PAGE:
Yoga Routines for Men

Tracey Kelley
Practicing yoga can improve your game as much as playing the game itself.

Yoga routines for men reduce fatigue and train muscles to respond differently. A sportsman who practices yoga as a cross-training fitness method will see greater improvement in his sport of choice.

Ballet, Yoga…and Football?

Football fans may recall stories from the early 1970s about Pittsburgh Steelers' wide-receiver Lynn Swann performing ballet and tap dance to improve his football game. Basketball star Kareem Abdul-Jabbar is also famous for his decades-long practice of yoga. Although once considered a novelty, many pro and university sports programs now include cross-training in dance, yoga, tai chi, and Pilates.

ESPN.com featured a story in 2005 about the University of Memphis team cowering before its yoga instructor, a strong but tiny woman. One player stated about the yoga preseason session, "A couple of girls get up there, doing stretches and holding positions longer. They drop into a pose and you think, 'They're expecting us to do that?'"

Medical research supports the cross-training theory. Yoga routines for men activate the "de-compaction" factor. Running and jumping jars the body, as an individual is constantly fighting gravity. So, just as swimming is a healthful alternative to active "ground" sports, yoga helps to realign the body, increase flexibility, and ease pressure on joints. Yoga also breaks the "memory" of muscles used to moving in a systematic fashion, thus making them stronger.

Other benefits to cross-training with yoga include:

  • Increased strength without extra bulk
  • Better concentration
  • Improved breathing
  • Greater endurance
  • Relief from training boredom

This writer's husband, who rarely does yoga, admits that after performing a 45-minute Vinyasa flow routine, he's worked up "a bit of a sweat - just not as much as when I play racquetball." He's also commented that he "feels" muscles differently the next day, but doesn't feel sore. Therein lies another benefit of yoga: it's a lighter fitness program to perform between more vigorous workouts.

But, make no mistake: you can choose to perform yoga at an energy level that best suits you and your fitness goals.

Neal Pollack offers a funny commentary on athletic cross-training in this Slate article.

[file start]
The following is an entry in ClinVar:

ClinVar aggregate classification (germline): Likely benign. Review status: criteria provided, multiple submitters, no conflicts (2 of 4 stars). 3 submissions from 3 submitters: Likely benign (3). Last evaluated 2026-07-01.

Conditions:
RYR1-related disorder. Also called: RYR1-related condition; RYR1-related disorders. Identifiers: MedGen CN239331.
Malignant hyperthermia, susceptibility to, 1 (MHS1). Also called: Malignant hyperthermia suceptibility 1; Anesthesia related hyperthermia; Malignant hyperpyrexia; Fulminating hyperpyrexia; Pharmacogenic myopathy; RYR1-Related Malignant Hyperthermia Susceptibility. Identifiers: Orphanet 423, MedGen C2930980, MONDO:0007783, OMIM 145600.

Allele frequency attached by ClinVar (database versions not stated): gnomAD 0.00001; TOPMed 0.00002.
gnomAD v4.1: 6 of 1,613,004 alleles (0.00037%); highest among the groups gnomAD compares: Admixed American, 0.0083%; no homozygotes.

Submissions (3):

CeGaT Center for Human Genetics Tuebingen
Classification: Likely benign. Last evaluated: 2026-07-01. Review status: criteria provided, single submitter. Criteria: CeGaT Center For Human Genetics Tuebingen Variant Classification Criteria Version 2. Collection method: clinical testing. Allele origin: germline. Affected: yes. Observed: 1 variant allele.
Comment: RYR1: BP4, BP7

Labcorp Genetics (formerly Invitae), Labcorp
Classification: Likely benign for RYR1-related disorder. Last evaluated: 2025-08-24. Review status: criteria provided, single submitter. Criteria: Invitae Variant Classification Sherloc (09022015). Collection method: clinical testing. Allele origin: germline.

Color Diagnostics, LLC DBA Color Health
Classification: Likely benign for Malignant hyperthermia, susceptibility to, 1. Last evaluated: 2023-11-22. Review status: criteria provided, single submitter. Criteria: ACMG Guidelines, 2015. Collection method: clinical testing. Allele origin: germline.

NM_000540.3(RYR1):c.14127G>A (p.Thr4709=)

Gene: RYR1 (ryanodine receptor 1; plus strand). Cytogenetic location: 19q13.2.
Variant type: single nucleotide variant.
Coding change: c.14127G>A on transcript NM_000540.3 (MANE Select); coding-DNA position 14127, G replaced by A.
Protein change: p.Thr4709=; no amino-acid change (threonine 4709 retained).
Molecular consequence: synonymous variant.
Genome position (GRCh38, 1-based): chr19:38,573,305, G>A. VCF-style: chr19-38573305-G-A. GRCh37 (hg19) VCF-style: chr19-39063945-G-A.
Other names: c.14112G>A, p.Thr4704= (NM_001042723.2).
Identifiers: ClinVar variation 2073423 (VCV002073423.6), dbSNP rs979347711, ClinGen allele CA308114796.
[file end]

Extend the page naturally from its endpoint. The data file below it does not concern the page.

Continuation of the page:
Popular Yoga Routines for Men

If you know nothing about yoga, start by taking an introductory yoga class at a local studio. This will help you understand the basics of form and avoid injury. You can also try some online classes.

Many active athletes enjoy the intensity of Power yoga, Hot yoga, and Ashtanga yoga. However, it's not always about the intensity as much as establishing focus and centering. Building these characteristics will only help your other fitness endeavors.

If you're looking to improve performance in your sport of choice, or to enhance conditioning, there are more yoga routines for men available than ever before.

To tap into specific sport needs:

  • Yoga for Athletes offers customized yoga routines that target the muscle groups utilized in 16 different sports, including cycling, football, hiking, basketball, and rock climbing.

To build strength and endurance:

To relieve muscle tension or release the spine and hamstrings:

  • Baron Baptiste's Power Vinyasa Yoga is an intermediate yoga flow sequence that helps anyone who twists and turns a lot, such as in golf or racquet sports.
  • Also try Yoga Conditioning for Athletes, created by Rodney Yee to open up areas of the body frequently tightened by certain sports.

To improve focus, breathing, and flexibility:

  • The Budokon method, developed by Cameron Shayne, combines yoga, martial arts, and meditation.
  • Yoga for Longevity, also referred to as "Peak Performance", stars Rod Stryker and features standard Hatha yoga poses and a relaxation session.
Yoga Routines for Men